Moments of Light

Dear Friends, As if it is no surprise, of course I’m one of those folks who insists that every month in America is Black History Month—that any day ending in Y is an occasion to celebrate the contributions of Black folk, and that my particular lean is the cultural and artistic contributions of Black folk. The first day of February I was in a familiar, yet now foreign space: a movie theater. Being married to a Black independent film curator will present you with many opportunities to sit in front of a screen. His Luminal Theater was selected to program
Read

Sharing the Full Story

Dear Friends, At least the turn of a new year gives us a chance to re-imagine the stories we want to tell about ourselves and our work, the journeys we want to take into our futures. One of the stories I am choosing to lean into for 2021 and beyond is to remind myself that the work I do shines when I let my artist self be more visible. Work, and the idea/drudgery of it asks that we hide portions of ourselves that didn’t directly relate to a job description. My colleagues at Red Olive might get caught up in
Read

My Journey to Red Olive

I don’t recall a time in my life when I didn’t feel drawn to the arts. From the moment I was able, I used to write long winding stories about princesses and witches and draw pages and pages of nonsensical doodles. I was fortunate to be raised by parents who were always supportive of my childhood enthusiasm, even though they did try to steer me toward more financially sound pursuits. My father, a dark-skinned stern man from the west African coast, and my mother an effervescent high yellow black woman from the south endeavored to raise well-rounded children and build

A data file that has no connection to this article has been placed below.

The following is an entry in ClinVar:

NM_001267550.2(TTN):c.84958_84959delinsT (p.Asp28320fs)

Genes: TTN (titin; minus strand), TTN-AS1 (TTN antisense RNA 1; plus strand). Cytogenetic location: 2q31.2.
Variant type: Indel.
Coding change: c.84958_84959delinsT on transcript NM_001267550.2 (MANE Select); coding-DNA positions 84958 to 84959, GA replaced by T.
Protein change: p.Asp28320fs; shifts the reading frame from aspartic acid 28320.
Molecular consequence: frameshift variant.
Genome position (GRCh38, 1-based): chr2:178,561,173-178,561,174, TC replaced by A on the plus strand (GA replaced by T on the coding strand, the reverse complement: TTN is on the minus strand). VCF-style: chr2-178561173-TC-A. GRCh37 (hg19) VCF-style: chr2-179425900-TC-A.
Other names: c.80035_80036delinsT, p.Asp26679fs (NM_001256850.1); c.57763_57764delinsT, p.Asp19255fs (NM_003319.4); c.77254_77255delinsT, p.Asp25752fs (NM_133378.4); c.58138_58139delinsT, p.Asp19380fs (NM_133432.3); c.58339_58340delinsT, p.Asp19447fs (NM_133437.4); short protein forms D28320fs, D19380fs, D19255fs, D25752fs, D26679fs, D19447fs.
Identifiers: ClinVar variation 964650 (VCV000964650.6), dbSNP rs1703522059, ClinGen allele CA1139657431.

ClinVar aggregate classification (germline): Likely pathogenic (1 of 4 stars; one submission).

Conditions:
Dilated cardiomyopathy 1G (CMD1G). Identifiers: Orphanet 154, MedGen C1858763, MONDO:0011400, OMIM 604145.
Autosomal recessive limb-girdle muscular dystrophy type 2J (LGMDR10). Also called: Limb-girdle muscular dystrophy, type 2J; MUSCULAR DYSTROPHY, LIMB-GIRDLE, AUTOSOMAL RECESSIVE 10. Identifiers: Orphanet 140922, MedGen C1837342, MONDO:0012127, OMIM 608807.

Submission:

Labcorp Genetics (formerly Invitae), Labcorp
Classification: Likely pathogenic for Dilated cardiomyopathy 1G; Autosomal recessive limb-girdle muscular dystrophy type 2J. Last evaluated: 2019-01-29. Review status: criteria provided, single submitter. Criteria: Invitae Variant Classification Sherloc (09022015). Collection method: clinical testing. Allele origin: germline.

Read

Locating the Source of Our Pain

Dear Friends, In another life, I was a board chair of an arts nonprofit in Brooklyn. On my way to meet the ED for our monthly meetings, I’d meditate on what discoveries I wanted to share, what new thinking for our work together. Because I moved back to my hometown in South Carolina a year ago this month and my work continues to be remote (like so many of us), I no longer have long, quiet stretches of a commute to think, to watch the sidewalk pass me by, to dream. This is a small reminder for all of us
Read

Celebrating Funding Small Black Arts Organizations This Fall

Dear Friends, The past few months I have been reminded of the ways in which folks on the ground have the power to claim the future they need, and the ways in which working against the grain will get you still on the other side of something if you keep at it. In the Radical Fundraising Discussion Club last month, we talked about the Flywheel Effect, how a singular continual push in the same direction with the same intention will eventually give way to inertia, and suddenly—Georgia can be a Blue state. Or how ,when we lead all of our
Read

Unbossed & Ungoverned

Dear Friends, I’ve been thinking deeply about the work of Black Art Futures Fund, and all of the ways the project moves through the world, all of the ways in which we are seen or unseen, what assumptions come with those perceptions, and so forth…and the influences to the wider field—mostly unattributed, but we know the conditions under which we dreamt up such a thing as BAFF. In 2015, I was a Development Director at Weeksville Heritage Center, and trying desperately to continue down the roads of my predecessors there, as well as attempt to chart new pathways—thinking about how
Read